In C. S. Lewis’ best-known book, Mere Christianity, he might answer for us that question.
I do not believe one can settle how much we ought to give. I am afraid the only safe way is to give more than we can spare. In other words, if our expenditure on comforts, luxuries, amusements, etc., is up to the standard common among those with the same income as our own, we are probably giving away too little. If our charities do not at all pinch or hamper us, I should say they are too small. There ought to be things we should like to do and cannot do because our charities’ expenditures exclude them.
Each of us knows how our financial world looks. Each of us knows our possibilities and needs. But even in the middle of needs and struggles, we continue to trust in the provisions of God. Giving sacrificially means giving despite our needs, trusting that God will provide. God owns everything. We have only limited resources. When we get our check, that is all we have to live on. God, however, is the God of ALL good gifts. His resources never end. But when he gives us, he wants us to be channels of his grace, love, and care. We are only channels through which God’s blessings flow to our family, to our community, and to those who might suffered from natural disasters, as when we give to Mennonite Central Committee and Mennonite Disaster Services.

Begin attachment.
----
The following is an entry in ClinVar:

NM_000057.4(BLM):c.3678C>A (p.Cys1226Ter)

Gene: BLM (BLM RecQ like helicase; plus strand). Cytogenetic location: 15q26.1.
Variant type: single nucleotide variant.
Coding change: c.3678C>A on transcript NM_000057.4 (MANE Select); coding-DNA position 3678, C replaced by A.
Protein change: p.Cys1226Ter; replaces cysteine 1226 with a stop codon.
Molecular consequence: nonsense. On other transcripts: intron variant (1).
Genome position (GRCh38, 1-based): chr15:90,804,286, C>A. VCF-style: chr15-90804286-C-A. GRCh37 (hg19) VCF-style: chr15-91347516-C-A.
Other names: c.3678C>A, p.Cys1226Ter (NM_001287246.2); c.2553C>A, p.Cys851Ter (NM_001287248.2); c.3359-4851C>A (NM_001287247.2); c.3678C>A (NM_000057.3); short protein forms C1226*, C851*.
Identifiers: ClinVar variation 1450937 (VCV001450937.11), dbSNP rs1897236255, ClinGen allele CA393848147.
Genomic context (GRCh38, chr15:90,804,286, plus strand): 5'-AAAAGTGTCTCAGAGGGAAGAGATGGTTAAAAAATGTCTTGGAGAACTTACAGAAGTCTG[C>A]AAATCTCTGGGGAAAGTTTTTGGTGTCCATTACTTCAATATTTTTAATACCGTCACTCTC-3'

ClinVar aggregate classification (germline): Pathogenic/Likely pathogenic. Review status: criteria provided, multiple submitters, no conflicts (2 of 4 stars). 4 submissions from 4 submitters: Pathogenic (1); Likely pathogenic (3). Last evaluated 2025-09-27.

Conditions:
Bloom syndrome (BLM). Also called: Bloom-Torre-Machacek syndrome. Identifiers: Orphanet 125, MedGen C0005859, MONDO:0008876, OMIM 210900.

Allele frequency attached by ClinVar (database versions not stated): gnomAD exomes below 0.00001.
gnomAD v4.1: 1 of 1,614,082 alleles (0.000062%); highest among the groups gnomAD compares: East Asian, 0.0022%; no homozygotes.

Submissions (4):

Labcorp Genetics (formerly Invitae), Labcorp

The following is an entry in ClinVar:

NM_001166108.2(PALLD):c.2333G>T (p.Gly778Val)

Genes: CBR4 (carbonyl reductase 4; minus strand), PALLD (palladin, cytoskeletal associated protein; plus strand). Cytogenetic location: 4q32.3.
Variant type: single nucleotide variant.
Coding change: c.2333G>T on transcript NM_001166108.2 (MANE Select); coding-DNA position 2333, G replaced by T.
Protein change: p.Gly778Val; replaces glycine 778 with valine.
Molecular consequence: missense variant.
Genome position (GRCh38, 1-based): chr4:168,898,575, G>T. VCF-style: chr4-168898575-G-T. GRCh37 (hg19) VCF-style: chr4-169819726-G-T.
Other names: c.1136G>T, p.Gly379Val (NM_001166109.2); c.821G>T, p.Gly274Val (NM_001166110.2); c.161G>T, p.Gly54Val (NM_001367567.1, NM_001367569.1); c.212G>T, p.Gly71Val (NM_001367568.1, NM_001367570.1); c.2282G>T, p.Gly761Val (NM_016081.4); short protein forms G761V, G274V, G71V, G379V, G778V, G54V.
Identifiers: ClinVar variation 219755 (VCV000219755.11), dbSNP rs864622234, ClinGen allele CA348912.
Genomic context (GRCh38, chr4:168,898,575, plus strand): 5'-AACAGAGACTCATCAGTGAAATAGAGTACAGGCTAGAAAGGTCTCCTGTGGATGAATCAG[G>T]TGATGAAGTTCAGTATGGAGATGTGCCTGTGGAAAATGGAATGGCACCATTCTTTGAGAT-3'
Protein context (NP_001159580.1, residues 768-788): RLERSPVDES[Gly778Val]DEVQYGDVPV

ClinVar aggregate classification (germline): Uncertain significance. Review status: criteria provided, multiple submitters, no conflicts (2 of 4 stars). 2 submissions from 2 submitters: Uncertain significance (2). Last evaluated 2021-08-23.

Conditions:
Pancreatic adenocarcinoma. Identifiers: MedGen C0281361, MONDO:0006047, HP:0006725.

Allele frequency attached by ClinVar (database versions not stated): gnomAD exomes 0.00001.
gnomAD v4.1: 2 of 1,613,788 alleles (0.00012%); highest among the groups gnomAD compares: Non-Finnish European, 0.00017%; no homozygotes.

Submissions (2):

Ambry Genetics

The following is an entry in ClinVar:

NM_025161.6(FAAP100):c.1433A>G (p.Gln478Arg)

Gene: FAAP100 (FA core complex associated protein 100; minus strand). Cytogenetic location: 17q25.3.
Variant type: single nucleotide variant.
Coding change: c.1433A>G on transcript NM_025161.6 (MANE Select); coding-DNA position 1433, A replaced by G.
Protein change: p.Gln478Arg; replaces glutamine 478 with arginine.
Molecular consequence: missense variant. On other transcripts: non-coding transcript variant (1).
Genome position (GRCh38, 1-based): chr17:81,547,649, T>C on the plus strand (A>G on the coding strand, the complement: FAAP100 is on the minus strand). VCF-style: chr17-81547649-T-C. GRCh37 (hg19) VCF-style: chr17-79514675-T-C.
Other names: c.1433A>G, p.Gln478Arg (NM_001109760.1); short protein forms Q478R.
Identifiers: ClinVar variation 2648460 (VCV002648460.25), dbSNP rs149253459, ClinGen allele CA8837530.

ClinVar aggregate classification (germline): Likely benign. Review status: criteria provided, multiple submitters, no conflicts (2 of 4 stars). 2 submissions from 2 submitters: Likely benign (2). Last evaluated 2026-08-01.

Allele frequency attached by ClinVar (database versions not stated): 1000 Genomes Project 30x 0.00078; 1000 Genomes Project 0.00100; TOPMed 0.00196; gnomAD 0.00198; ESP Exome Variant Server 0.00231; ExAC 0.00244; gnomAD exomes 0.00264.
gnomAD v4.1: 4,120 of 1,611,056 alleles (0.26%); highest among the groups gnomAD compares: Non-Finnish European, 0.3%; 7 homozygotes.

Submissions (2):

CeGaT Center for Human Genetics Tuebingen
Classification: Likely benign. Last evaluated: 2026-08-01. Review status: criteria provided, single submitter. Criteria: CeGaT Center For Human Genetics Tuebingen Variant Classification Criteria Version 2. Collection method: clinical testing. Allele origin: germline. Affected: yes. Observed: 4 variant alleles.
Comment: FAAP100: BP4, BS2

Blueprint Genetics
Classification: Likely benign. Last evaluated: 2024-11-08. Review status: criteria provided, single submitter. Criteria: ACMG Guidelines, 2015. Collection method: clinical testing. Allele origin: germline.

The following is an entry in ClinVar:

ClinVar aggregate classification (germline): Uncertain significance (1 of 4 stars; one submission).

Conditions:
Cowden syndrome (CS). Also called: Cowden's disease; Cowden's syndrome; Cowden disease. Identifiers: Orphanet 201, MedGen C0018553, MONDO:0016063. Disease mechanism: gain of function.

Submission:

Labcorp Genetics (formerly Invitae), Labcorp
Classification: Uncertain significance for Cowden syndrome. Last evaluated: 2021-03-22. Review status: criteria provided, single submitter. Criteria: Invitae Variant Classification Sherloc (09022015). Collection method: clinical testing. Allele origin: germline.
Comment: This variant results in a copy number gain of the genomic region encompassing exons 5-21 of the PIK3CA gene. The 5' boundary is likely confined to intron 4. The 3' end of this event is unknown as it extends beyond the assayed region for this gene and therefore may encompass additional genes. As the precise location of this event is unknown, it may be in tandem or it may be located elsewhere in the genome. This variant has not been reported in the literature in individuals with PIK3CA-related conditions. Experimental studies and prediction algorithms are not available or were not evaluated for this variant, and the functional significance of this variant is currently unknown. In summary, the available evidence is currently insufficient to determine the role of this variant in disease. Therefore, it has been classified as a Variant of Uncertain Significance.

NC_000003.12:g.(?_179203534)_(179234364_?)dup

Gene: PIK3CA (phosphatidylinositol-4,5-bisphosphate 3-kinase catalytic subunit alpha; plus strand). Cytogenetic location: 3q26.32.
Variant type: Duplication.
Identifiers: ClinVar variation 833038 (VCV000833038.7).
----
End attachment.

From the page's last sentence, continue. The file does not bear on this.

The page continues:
Another key to becoming more generous is by relating with people in need.